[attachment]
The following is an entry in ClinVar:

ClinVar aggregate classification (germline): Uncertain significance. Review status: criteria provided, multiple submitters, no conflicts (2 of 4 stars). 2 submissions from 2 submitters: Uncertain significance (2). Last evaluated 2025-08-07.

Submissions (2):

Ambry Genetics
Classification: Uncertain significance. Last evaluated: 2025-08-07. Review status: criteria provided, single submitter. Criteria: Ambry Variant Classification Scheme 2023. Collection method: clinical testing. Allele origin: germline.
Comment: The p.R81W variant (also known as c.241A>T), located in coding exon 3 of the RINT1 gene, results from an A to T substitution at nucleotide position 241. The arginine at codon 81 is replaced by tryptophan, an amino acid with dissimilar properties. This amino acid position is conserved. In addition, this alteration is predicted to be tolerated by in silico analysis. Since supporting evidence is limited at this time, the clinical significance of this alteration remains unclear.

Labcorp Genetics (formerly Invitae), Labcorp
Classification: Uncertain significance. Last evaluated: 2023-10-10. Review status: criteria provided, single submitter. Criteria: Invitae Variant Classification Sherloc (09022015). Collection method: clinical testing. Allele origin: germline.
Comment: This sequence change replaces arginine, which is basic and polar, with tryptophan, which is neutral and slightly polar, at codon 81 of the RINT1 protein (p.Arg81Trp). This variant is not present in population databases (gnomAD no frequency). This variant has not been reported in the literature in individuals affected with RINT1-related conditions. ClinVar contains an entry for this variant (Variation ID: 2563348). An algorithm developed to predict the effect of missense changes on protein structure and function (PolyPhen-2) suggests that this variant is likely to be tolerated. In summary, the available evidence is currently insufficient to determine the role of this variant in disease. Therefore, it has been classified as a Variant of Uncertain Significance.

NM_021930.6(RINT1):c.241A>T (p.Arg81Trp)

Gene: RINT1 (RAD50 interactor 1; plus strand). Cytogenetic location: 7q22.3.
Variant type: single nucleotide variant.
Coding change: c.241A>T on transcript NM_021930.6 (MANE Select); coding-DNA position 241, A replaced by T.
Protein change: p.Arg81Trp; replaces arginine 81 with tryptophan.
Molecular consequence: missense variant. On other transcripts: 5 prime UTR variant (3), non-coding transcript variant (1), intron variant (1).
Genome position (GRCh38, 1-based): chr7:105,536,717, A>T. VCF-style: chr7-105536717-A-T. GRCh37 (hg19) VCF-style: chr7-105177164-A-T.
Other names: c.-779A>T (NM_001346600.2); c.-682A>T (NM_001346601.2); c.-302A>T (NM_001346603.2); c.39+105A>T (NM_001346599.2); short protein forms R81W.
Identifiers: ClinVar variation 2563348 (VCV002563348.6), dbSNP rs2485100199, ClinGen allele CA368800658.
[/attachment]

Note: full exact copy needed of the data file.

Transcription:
The following is an entry in ClinVar:

ClinVar aggregate classification (germline): Uncertain significance. Review status: criteria provided, multiple submitters, no conflicts (2 of 4 stars). 2 submissions from 2 submitters: Uncertain significance (2). Last evaluated 2025-08-07.

Submissions (2):

Ambry Genetics
Classification: Uncertain significance. Last evaluated: 2025-08-07. Review status: criteria provided, single submitter. Criteria: Ambry Variant Classification Scheme 2023. Collection method: clinical testing. Allele origin: germline.
Comment: The p.R81W variant (also known as c.241A>T), located in coding exon 3 of the RINT1 gene, results from an A to T substitution at nucleotide position 241. The arginine at codon 81 is replaced by tryptophan, an amino acid with dissimilar properties. This amino acid position is conserved. In addition, this alteration is predicted to be tolerated by in silico analysis. Since supporting evidence is limited at this time, the clinical significance of this alteration remains unclear.

Labcorp Genetics (formerly Invitae), Labcorp
Classification: Uncertain significance. Last evaluated: 2023-10-10. Review status: criteria provided, single submitter. Criteria: Invitae Variant Classification Sherloc (09022015). Collection method: clinical testing. Allele origin: germline.
Comment: This sequence change replaces arginine, which is basic and polar, with tryptophan, which is neutral and slightly polar, at codon 81 of the RINT1 protein (p.Arg81Trp). This variant is not present in population databases (gnomAD no frequency). This variant has not been reported in the literature in individuals affected with RINT1-related conditions. ClinVar contains an entry for this variant (Variation ID: 2563348). An algorithm developed to predict the effect of missense changes on protein structure and function (PolyPhen-2) suggests that this variant is likely to be tolerated. In summary, the available evidence is currently insufficient to determine the role of this variant in disease. Therefore, it has been classified as a Variant of Uncertain Significance.

NM_021930.6(RINT1):c.241A>T (p.Arg81Trp)

Gene: RINT1 (RAD50 interactor 1; plus strand). Cytogenetic location: 7q22.3.
Variant type: single nucleotide variant.
Coding change: c.241A>T on transcript NM_021930.6 (MANE Select); coding-DNA position 241, A replaced by T.
Protein change: p.Arg81Trp; replaces arginine 81 with tryptophan.
Molecular consequence: missense variant. On other transcripts: 5 prime UTR variant (3), non-coding transcript variant (1), intron variant (1).
Genome position (GRCh38, 1-based): chr7:105,536,717, A>T. VCF-style: chr7-105536717-A-T. GRCh37 (hg19) VCF-style: chr7-105177164-A-T.
Other names: c.-779A>T (NM_001346600.2); c.-682A>T (NM_001346601.2); c.-302A>T (NM_001346603.2); c.39+105A>T (NM_001346599.2); short protein forms R81W.
Identifiers: ClinVar variation 2563348 (VCV002563348.6), dbSNP rs2485100199, ClinGen allele CA368800658.